The panels provide a rich source for understanding exploitation tactics, vital when perpetrators are sadly ‘grooming’ young people with no criminal background in periods as short as 8 weeks – going from ‘clean skin’ to fully fledged, participating gang members dealing drugs for them.  Such powerful qualitative evidence about the relentless intimidation and targeting of our most vulnerable children has generated new understanding and identified better opportunities for early intervention.  A particular patterning being analysed is the recruitment of young people with special educational needs and disabilities. Forensic Psychologists from the University of Kent at Canterbury (UKC), Centre of Research and Education – Forensic Psychology (CoRE-FP) researched the adult variant of these panels and found efficacy both for clients and participating agencies. (A copy of this report is available on request.  Please email Danielle.Fritz@beds.ac.uk)

The delivery of educational inputs to statutory and commissioned agency staff has emerged as an integral role for the team.  ‘Gangs – Need to Know’ sessions have been delivered across the county of Kent.  The training is certified by Kent Safeguarding Children’s Board (KSCB) and has been designed to raise awareness of issues, improve the sharing of safeguarding information between agencies and to enhance effective joint assessment of threat, risk and harm.  This has strengthened integrated responses to gang affected and exploited young people and improved the identification of early intervention and risk mitigation opportunities throughout Kent.  The educational program is continually being developed in response to feedback.  This year alone training has successfully been delivered to over 2,000 professional staff.  Further training will be tailored towards the needs of pupils ‘at risk’ of ‘peer grooming’ in a school setting.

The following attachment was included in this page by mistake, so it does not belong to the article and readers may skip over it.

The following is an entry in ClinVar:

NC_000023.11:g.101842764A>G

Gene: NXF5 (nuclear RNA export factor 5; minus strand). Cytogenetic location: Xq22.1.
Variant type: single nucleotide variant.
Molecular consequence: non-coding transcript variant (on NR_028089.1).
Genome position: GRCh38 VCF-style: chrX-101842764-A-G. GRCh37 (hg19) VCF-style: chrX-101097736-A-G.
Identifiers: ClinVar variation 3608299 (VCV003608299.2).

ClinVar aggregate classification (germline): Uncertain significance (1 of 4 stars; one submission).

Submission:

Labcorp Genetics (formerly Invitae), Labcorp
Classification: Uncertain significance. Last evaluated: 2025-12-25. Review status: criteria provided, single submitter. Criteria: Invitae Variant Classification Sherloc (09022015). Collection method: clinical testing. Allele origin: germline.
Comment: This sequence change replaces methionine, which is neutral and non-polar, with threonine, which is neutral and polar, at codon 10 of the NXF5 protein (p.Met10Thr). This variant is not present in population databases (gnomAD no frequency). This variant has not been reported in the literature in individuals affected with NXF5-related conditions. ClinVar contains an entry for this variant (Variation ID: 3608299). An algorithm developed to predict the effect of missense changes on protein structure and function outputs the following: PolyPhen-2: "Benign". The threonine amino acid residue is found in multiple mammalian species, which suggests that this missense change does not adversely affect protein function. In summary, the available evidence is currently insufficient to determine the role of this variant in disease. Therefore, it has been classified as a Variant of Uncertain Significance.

The Margate Task Force has worked closely with key stakeholders who have willingly offered expert knowledge and positive support.  This stakeholder cohort includes the:  Home Office, Ending Gang Violence & Exploitation (EGVE) team, Department for Education (DfE) Special Educational Needs and Disabilities (SEND) team, ‘Achievement for All’, Prince’s Trust, Duke of Edinburgh Scheme, Centre of Excellence for Information Sharing (CEIS) and the ‘Early Intervention Foundation (EIF).

These transformative approaches have generated positive outcomes; offering better, more timely joint responses to the complex needs of our most vulnerable young people and their families.  This integrated focus on key areas of safeguarding threat, risk and harm, supported by enhanced information sharing, has the potential to offer more sustainable positive outcomes for young people treading the path towards entrenched reoffending and increased levels of violence, trauma and substance misuse.

This blog entry was written by, and reflects the views of, the author. If you would like more information, you may contact the author at Mark.Pearson@kent.pnn.police.uk


Posted: 13 Oct 2016